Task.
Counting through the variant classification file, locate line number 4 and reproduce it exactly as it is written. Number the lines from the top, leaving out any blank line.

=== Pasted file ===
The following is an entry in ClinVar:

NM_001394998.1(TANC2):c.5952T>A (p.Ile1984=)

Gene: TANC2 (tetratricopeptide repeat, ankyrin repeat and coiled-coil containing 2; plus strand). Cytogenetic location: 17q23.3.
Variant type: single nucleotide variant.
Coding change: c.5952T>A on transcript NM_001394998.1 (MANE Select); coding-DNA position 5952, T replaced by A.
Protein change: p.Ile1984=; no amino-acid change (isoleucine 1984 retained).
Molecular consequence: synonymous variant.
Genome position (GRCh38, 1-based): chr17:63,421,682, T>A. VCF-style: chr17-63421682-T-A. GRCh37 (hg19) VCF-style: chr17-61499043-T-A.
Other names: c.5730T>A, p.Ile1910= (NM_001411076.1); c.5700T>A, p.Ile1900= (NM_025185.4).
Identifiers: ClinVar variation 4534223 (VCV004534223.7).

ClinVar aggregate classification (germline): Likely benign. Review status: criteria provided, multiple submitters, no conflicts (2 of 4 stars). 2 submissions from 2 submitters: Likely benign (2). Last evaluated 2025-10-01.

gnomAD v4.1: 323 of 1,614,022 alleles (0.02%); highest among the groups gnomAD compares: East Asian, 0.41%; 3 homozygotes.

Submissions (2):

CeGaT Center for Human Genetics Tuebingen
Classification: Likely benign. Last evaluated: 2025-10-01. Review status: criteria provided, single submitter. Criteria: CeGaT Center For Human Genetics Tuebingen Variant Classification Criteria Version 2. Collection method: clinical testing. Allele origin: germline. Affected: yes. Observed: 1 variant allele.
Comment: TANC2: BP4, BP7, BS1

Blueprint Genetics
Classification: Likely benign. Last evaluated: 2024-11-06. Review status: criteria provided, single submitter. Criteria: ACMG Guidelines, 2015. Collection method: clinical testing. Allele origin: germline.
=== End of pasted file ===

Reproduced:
Variant type: single nucleotide variant.